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I'm currently developing iPhone applications that -- for the time being -- need to be supported on versions prior to 4.x.

When I want to use something 4.x or 3.2 specific, I would use the usual approach of checking if a given class exists, i.e.:

if(NSClassFromString(@"SomeClass")) {
  // do stuff here
}

This mostly works, except when it doesn't. Let me explain:

Classes like:

  • UIMoviePlayerViewController (only available on 3.2+ according to the documentation)
  • UIGestureRecognizer subclasses (like UIPanGestureRecognizer; UITapGestureRecognizer, etc.)

Actually resolve to valid classes, as if they were already available on private APIs on earlier versions. Is this the case, or am I missing something?

This is really bad, since the NSClassFromString() approach is actually recommended by Apple.

To be on the safe side, I'm currently checking the OS version instead of doing runtime checking for the classes existence.

Anyone else having this problem? Thanks.

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Nope, you are not doing anything wrong, there are a number of private classes that were made public in 3.2/4.0. This would not be a big deal if they were just exposing existing functionality, but often the classes also have significantly altered functionality.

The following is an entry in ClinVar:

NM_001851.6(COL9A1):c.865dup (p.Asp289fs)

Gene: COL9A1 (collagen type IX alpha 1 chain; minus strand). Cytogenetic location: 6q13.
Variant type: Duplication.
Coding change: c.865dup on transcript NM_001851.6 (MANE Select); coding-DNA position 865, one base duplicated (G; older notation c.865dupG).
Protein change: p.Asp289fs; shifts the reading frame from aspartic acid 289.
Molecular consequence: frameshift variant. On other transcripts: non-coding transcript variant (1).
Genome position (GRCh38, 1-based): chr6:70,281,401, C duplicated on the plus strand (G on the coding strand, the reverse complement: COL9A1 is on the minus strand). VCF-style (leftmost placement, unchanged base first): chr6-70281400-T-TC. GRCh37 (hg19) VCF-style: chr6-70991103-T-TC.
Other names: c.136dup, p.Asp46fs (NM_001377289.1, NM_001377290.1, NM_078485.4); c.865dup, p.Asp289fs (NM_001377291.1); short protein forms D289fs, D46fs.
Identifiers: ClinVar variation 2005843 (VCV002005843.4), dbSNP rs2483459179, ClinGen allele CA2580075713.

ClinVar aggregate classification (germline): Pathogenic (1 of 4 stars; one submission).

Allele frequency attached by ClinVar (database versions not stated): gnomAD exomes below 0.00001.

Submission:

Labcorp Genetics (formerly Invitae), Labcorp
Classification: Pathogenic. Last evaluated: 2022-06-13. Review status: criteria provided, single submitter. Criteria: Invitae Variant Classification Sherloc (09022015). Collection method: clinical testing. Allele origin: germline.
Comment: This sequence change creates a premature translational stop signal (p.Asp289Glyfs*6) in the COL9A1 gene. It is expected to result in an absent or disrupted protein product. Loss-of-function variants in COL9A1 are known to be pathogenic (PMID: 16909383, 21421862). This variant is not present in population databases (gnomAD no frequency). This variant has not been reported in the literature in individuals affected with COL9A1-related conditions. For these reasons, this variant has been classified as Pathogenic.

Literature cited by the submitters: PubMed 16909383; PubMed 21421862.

The only 100% viable thing to do is to test the version, even though that is generally frowned upon. Even testing for specific selectors may not be sufficient, since there is no guarantee that the selectors on old versions behave the same as the selectors on the version where the object was made public.

share|improve this answer
    
Actually, in the cases where there was a private implementation Apple recommends you check for OS version to determine capabilities. Checking the version is also necessary when dealing with re-rendering scaled views in a UIScrollView, because the way it reports scale factors changed in OS 3.2. – Brad Larson Aug 11 '10 at 19:19
    
See the video for WWDC Session 130 - "Future Proofing your Application" for more. – Brad Larson Aug 11 '10 at 19:21

Checking the OS version is even better than using NSClassFromString(...) since some classes already exist in versions prior to 4.0/3.2 (as you mention). You can just use this way :)

share|improve this answer

For MPMoviePlayerViewController, I use [MPMoviePlayerController instancesRespondToSelector:@selector(view)]. They were added at the same time and are part of the same framework.

Sometimes Apple documents this; e.g. for UINib I think you're supposed to check [UINib respondsToSelector:@selector(nibWithNibName:bundle:)]. I can't remember where I read this.

I haven't actually come across the recommendation to use NSClassFromString(). I usually use something like [AVCaptureSession class], but you can equally just use [[[AVCaptureSession alloc] init...] autorelease]. Nonexistent weak-linked symbols become NULL at load time; this means the AVCaptureSession Class-object becomes Nil, and methods on nil do nothing and return nil.

If you're going to compare version numbers, a somewhat more reliable way is to compare against kCFCoreFoundationVersionNumber. I don't see one for 4.0 yet; kCFCoreFoundationVersionNumber_iPhoneOS_3_2 appears to be the highest one in the 4.0 headers.

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